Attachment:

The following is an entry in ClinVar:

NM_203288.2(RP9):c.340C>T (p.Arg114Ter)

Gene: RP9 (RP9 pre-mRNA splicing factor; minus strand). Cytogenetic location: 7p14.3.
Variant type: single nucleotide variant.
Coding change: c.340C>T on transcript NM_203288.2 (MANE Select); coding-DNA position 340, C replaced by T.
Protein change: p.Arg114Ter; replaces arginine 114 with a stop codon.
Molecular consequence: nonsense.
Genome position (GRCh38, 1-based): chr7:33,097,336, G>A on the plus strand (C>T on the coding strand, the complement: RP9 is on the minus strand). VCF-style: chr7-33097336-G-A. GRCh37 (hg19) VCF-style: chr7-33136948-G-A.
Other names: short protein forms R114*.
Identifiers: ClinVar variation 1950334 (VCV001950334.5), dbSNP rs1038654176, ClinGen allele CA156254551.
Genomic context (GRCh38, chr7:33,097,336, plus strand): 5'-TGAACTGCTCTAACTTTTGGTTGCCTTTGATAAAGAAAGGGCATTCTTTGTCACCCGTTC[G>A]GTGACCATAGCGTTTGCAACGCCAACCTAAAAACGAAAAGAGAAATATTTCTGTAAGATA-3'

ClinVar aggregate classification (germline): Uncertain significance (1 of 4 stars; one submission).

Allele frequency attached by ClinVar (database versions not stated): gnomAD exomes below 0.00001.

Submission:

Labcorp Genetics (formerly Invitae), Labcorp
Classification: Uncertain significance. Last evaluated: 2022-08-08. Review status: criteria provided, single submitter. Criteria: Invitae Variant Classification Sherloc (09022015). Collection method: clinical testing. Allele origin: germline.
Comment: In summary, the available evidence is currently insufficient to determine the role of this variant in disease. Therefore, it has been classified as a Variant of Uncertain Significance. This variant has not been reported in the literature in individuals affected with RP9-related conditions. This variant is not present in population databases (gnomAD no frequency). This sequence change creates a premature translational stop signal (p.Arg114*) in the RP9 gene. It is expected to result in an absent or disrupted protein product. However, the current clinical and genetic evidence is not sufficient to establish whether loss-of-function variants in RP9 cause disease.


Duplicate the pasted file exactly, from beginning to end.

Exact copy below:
The following is an entry in ClinVar:

NM_203288.2(RP9):c.340C>T (p.Arg114Ter)

Gene: RP9 (RP9 pre-mRNA splicing factor; minus strand). Cytogenetic location: 7p14.3.
Variant type: single nucleotide variant.
Coding change: c.340C>T on transcript NM_203288.2 (MANE Select); coding-DNA position 340, C replaced by T.
Protein change: p.Arg114Ter; replaces arginine 114 with a stop codon.
Molecular consequence: nonsense.
Genome position (GRCh38, 1-based): chr7:33,097,336, G>A on the plus strand (C>T on the coding strand, the complement: RP9 is on the minus strand). VCF-style: chr7-33097336-G-A. GRCh37 (hg19) VCF-style: chr7-33136948-G-A.
Other names: short protein forms R114*.
Identifiers: ClinVar variation 1950334 (VCV001950334.5), dbSNP rs1038654176, ClinGen allele CA156254551.
Genomic context (GRCh38, chr7:33,097,336, plus strand): 5'-TGAACTGCTCTAACTTTTGGTTGCCTTTGATAAAGAAAGGGCATTCTTTGTCACCCGTTC[G>A]GTGACCATAGCGTTTGCAACGCCAACCTAAAAACGAAAAGAGAAATATTTCTGTAAGATA-3'

ClinVar aggregate classification (germline): Uncertain significance (1 of 4 stars; one submission).

Allele frequency attached by ClinVar (database versions not stated): gnomAD exomes below 0.00001.

Submission:

Labcorp Genetics (formerly Invitae), Labcorp
Classification: Uncertain significance. Last evaluated: 2022-08-08. Review status: criteria provided, single submitter. Criteria: Invitae Variant Classification Sherloc (09022015). Collection method: clinical testing. Allele origin: germline.
Comment: In summary, the available evidence is currently insufficient to determine the role of this variant in disease. Therefore, it has been classified as a Variant of Uncertain Significance. This variant has not been reported in the literature in individuals affected with RP9-related conditions. This variant is not present in population databases (gnomAD no frequency). This sequence change creates a premature translational stop signal (p.Arg114*) in the RP9 gene. It is expected to result in an absent or disrupted protein product. However, the current clinical and genetic evidence is not sufficient to establish whether loss-of-function variants in RP9 cause disease.